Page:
The service pistols have a variant on the 70s-80s three-dot sight that involves lining up three vertical lines. It works but is less instinctive in elevation than the three dots. File it under, “It seemed like a good idea at the time.”

Benelli MP3S

He calls the MP3S target pistol in 9mm “The Unicorniest Benelli,” and says this of his:

This is the single action-only MP3S in 9mm. I know of only one other in the United States in this caliber. I’ve seen a few other MP3Ses come up for sale, but they’re always in 32S&W Long Wadcutter. When I got this one, it was literally the first I could actually verify the existence of. Before I found it, I had only seen vague mentions of the MP3S existing in 9mm. I honestly thought they never made it to production.

The 32S&W version I also have is nearly identical to the 9mm, so I didn’t take another photo.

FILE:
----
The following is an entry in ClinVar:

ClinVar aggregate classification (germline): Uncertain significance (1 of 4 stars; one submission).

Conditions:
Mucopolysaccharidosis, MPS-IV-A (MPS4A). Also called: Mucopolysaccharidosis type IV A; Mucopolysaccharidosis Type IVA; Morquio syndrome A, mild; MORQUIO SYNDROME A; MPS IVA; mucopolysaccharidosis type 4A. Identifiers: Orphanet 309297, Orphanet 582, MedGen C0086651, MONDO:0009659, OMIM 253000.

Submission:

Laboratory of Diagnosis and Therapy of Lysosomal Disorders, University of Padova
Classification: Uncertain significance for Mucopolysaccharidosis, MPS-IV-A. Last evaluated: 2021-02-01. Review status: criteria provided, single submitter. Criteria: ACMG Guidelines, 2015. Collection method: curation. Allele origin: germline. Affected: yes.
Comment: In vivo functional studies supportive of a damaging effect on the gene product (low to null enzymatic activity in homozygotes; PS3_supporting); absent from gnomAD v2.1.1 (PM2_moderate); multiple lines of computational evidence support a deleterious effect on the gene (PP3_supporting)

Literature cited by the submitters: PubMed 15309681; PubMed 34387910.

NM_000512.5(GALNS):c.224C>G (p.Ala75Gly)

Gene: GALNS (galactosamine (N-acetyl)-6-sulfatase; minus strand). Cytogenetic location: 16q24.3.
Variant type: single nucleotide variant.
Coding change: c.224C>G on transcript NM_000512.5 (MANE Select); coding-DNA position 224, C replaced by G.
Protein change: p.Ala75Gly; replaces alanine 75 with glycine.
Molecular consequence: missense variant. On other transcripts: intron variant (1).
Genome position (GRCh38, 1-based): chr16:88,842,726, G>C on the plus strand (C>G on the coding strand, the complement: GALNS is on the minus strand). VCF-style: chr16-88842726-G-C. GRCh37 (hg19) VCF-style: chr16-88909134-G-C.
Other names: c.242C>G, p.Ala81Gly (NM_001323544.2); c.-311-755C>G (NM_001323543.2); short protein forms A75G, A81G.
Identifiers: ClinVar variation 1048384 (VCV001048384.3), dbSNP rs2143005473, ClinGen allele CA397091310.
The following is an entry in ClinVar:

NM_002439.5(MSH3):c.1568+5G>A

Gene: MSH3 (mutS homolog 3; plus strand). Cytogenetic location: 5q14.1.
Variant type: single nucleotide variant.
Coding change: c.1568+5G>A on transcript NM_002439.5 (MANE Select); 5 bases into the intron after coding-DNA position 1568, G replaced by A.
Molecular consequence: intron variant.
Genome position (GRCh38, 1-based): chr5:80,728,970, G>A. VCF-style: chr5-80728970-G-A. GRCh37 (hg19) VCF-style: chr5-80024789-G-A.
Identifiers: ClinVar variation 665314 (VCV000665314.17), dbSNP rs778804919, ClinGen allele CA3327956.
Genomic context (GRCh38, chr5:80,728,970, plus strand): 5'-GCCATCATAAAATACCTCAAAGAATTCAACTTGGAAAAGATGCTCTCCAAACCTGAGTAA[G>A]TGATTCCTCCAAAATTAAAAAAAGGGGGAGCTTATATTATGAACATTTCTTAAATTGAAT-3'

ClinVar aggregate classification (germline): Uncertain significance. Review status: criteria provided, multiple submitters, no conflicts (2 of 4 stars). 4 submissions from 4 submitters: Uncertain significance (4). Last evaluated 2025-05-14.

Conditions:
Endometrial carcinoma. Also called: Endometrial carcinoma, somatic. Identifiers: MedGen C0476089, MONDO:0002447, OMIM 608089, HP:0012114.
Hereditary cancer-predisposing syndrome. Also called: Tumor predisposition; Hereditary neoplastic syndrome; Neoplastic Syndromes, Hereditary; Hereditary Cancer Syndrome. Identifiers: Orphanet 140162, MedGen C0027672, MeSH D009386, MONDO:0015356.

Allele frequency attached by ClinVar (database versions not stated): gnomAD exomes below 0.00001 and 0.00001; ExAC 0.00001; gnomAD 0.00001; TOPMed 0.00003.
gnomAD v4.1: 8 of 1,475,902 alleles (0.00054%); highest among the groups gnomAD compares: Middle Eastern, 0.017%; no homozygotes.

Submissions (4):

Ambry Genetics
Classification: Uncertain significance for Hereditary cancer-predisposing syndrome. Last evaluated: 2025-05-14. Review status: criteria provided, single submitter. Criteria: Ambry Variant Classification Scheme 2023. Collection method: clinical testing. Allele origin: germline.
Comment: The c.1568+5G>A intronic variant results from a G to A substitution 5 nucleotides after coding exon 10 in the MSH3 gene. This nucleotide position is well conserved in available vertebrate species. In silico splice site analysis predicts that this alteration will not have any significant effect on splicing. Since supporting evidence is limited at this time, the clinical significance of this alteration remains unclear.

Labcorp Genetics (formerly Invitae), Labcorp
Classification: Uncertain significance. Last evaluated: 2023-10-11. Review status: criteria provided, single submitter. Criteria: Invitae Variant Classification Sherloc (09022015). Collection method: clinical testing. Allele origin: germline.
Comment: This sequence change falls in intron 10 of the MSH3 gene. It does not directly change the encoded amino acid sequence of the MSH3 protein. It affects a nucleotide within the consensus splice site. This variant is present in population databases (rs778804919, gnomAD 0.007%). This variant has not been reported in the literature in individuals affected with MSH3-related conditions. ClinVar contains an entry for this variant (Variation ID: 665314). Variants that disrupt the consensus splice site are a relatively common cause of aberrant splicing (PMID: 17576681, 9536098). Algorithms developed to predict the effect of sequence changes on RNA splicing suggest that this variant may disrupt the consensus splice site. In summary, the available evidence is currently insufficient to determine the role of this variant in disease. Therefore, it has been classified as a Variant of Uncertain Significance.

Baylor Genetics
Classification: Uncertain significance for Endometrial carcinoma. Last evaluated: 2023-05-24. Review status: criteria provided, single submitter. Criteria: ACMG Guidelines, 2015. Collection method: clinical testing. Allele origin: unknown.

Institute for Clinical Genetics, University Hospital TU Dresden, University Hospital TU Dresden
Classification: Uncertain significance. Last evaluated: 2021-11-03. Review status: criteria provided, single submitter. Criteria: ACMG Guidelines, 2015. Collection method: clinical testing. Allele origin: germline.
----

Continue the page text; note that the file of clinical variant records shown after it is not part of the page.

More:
There are more photos at the link, and he truly proves that, as he puts it, you can’t tell the MP3S from the B76 Sport (double-action version of the 9mm) without reading the slide. You are well advised to Read The Whole Thing™.

To us the most interesting was the little .32 B77. It was a gun we were completely in the dark about. Never heard of it, never had a clue they made such a thing. That doesn’t happen to us as often as it once did, and it’s always kind of exciting when it does.

Benelli B77 32ACP